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Global education firm Pearson partners with London start-up to create future classroom

The duo have launched a new lab at Somerset house to test ideas

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Global education firm Pearson is teaming up with London start-up Makerversity on a new lab space in Somerset House in a bid to create the “classroom of the future”.

The space, dubbed “The Pearson Lab”, will be used to test and develop new technologies that could one day be deployed in classrooms across the UK.

Pearson and Makerversity hope the lab will enable them to get feedback from young people, education innovators and enthusiasts, on future learning spaces  iterating and developing the space based on that feedback.

“Makerversity offers a dynamic environment to experiment and test creative, fun and effective approaches to learning, through activities such as coding and device making,” said Diana Stepner, VP innovation partnerships and developer relations at Pearson. 

Speaking at the launch of The Pearson Lab, Stepner told Techworld: "For us it seemed like a logical combination. We can help Makerversity with funds, we can help them with connections to companies that we’re already partnering with that can then become part of the community."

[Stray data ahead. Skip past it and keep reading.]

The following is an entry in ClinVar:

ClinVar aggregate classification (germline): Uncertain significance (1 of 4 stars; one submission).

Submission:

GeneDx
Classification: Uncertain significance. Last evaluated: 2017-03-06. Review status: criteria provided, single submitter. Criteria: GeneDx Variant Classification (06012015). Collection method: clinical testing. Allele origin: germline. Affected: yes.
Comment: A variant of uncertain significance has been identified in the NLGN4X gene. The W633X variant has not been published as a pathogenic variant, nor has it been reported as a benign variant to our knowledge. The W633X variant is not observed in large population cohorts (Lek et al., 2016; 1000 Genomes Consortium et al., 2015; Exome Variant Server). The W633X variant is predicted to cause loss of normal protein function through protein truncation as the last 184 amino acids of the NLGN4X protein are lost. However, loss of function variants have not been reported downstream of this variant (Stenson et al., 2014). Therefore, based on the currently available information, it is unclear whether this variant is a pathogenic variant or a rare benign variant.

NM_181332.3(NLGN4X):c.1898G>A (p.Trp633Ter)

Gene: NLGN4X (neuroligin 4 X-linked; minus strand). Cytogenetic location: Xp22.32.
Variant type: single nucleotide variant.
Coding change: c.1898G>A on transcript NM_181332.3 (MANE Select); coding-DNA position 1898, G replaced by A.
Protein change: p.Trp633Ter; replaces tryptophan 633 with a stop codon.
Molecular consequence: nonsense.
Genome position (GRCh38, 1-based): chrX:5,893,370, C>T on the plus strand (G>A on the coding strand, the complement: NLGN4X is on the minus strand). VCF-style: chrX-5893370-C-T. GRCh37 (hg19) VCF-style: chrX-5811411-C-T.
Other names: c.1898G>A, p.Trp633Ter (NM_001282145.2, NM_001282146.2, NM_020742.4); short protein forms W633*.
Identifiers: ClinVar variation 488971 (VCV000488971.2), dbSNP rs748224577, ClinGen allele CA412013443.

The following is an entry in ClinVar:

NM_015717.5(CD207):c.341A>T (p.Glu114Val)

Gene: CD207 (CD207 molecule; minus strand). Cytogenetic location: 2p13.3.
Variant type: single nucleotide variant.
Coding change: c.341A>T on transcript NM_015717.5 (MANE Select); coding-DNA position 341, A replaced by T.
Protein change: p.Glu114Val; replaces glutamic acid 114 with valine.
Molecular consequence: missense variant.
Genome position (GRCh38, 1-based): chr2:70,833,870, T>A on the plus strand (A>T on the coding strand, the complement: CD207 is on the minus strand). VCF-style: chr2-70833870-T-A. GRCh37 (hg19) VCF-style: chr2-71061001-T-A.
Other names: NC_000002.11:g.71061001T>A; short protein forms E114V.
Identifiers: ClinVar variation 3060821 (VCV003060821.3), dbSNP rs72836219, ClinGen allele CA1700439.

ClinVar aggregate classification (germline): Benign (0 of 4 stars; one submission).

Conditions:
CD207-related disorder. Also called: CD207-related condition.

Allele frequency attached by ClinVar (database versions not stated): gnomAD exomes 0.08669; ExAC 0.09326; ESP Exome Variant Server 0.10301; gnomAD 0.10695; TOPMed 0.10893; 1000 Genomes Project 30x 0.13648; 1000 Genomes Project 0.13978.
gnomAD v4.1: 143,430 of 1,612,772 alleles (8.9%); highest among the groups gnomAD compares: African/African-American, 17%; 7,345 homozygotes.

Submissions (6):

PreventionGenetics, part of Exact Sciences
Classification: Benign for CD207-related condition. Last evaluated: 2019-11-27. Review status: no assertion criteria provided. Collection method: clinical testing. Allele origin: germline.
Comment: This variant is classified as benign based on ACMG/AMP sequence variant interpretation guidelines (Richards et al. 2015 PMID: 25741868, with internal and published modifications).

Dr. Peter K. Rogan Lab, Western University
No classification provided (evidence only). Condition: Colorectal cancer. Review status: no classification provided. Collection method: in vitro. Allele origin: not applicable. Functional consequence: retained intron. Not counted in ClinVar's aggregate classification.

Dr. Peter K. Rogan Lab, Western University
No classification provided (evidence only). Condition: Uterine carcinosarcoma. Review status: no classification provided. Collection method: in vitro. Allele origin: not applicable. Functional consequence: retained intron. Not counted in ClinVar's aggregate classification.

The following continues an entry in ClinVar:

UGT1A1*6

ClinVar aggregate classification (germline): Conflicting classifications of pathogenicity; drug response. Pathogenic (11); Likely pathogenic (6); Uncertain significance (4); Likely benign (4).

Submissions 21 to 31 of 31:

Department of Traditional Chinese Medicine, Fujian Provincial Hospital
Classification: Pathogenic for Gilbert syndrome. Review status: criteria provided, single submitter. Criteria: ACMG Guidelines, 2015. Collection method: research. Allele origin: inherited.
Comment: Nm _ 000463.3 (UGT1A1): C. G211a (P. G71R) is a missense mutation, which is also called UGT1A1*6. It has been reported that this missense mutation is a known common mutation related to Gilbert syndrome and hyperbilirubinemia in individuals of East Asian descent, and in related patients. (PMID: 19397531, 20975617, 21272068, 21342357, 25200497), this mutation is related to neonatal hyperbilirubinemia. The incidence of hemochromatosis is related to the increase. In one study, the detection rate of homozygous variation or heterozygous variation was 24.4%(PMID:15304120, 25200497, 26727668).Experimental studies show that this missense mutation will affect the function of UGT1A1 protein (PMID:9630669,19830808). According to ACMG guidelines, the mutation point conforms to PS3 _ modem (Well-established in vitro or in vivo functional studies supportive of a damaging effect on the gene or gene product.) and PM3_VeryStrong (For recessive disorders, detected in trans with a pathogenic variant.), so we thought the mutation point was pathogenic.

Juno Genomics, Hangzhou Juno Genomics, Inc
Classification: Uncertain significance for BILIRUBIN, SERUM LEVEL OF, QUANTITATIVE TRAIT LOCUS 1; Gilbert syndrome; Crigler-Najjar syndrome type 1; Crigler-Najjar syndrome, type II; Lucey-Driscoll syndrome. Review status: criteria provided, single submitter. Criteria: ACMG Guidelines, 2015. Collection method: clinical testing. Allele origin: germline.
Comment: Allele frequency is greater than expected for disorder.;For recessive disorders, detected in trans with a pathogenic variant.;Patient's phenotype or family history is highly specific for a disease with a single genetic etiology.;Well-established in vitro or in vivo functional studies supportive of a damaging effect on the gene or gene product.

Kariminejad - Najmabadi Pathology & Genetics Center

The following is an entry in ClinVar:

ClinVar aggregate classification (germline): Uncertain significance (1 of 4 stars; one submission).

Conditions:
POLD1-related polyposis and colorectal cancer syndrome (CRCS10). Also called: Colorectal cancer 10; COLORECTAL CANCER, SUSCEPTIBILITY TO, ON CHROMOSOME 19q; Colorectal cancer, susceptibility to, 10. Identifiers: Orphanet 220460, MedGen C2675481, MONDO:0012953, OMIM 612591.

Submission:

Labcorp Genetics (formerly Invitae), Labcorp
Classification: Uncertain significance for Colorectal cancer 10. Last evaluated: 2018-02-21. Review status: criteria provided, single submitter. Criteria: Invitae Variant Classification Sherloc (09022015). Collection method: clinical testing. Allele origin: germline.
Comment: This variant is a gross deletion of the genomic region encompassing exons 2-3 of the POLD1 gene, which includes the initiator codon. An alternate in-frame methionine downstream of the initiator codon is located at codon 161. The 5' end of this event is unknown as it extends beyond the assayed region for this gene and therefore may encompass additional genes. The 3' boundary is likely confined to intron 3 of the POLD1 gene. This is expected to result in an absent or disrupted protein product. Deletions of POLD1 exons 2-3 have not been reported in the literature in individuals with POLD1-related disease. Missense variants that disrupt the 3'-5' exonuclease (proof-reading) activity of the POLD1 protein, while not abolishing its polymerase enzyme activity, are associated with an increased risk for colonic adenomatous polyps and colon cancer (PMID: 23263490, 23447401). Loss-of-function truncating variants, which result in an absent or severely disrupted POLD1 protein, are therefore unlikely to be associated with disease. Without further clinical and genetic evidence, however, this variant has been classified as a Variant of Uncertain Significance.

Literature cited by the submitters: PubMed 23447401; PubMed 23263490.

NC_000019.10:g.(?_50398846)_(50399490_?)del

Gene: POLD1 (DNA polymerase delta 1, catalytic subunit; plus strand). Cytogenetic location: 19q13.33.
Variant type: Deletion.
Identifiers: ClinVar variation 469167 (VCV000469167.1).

Makerversity founder, Tom Tobia, told Techworld: "It’s a stage for testing a bunch of physical and digital technologies around future education practice. It’s a playground for us and them as much anything else. They can test it all in a real life environment." 

Pearson added that it will also run a series of events, workshops and drop-in sessions to allow visitors to explore emerging technologies, such as 3D printers and a range of other digital manufacturing hardware, as well as new web, tablet and smartphone applications for education.

Techworld was given an insight into one such workshop on a press visit to lab. The session, delivered by designer Dejan Mitrovic, involved teaching several students in their twenties how to design a bridge for the River Thames on a programme called Tinkercad, before printing a plastic model of it on a 3D printer. 


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